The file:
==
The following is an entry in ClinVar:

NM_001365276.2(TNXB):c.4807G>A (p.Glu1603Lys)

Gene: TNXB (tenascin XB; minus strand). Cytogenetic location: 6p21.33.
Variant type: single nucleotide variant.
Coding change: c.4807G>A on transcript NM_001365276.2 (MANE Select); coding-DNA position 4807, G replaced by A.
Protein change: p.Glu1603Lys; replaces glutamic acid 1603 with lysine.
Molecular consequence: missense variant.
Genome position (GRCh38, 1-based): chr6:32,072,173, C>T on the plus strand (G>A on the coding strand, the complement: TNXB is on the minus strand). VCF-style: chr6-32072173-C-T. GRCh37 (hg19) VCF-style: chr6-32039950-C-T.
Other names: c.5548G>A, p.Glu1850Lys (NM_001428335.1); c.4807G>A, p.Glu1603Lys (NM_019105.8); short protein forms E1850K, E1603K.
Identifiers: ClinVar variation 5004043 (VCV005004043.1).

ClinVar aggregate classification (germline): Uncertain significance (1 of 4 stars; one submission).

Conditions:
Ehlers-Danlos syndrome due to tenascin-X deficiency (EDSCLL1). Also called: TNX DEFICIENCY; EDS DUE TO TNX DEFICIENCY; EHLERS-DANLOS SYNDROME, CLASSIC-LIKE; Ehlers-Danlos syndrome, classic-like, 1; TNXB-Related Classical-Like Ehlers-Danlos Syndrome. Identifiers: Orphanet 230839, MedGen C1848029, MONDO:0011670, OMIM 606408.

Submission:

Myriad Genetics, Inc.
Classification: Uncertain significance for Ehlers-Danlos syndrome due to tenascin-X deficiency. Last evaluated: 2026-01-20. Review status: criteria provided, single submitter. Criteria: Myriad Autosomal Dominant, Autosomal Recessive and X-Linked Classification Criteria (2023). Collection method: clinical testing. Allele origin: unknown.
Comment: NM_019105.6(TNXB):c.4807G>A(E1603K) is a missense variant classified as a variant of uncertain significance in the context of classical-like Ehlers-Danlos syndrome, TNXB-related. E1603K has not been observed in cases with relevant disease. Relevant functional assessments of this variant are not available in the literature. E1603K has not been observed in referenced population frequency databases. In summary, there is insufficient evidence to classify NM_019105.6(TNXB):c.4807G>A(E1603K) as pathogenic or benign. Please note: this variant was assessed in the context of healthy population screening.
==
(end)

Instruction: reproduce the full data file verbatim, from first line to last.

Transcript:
The following is an entry in ClinVar:

NM_001365276.2(TNXB):c.4807G>A (p.Glu1603Lys)

Gene: TNXB (tenascin XB; minus strand). Cytogenetic location: 6p21.33.
Variant type: single nucleotide variant.
Coding change: c.4807G>A on transcript NM_001365276.2 (MANE Select); coding-DNA position 4807, G replaced by A.
Protein change: p.Glu1603Lys; replaces glutamic acid 1603 with lysine.
Molecular consequence: missense variant.
Genome position (GRCh38, 1-based): chr6:32,072,173, C>T on the plus strand (G>A on the coding strand, the complement: TNXB is on the minus strand). VCF-style: chr6-32072173-C-T. GRCh37 (hg19) VCF-style: chr6-32039950-C-T.
Other names: c.5548G>A, p.Glu1850Lys (NM_001428335.1); c.4807G>A, p.Glu1603Lys (NM_019105.8); short protein forms E1850K, E1603K.
Identifiers: ClinVar variation 5004043 (VCV005004043.1).

ClinVar aggregate classification (germline): Uncertain significance (1 of 4 stars; one submission).

Conditions:
Ehlers-Danlos syndrome due to tenascin-X deficiency (EDSCLL1). Also called: TNX DEFICIENCY; EDS DUE TO TNX DEFICIENCY; EHLERS-DANLOS SYNDROME, CLASSIC-LIKE; Ehlers-Danlos syndrome, classic-like, 1; TNXB-Related Classical-Like Ehlers-Danlos Syndrome. Identifiers: Orphanet 230839, MedGen C1848029, MONDO:0011670, OMIM 606408.

Submission:

Myriad Genetics, Inc.
Classification: Uncertain significance for Ehlers-Danlos syndrome due to tenascin-X deficiency. Last evaluated: 2026-01-20. Review status: criteria provided, single submitter. Criteria: Myriad Autosomal Dominant, Autosomal Recessive and X-Linked Classification Criteria (2023). Collection method: clinical testing. Allele origin: unknown.
Comment: NM_019105.6(TNXB):c.4807G>A(E1603K) is a missense variant classified as a variant of uncertain significance in the context of classical-like Ehlers-Danlos syndrome, TNXB-related. E1603K has not been observed in cases with relevant disease. Relevant functional assessments of this variant are not available in the literature. E1603K has not been observed in referenced population frequency databases. In summary, there is insufficient evidence to classify NM_019105.6(TNXB):c.4807G>A(E1603K) as pathogenic or benign. Please note: this variant was assessed in the context of healthy population screening.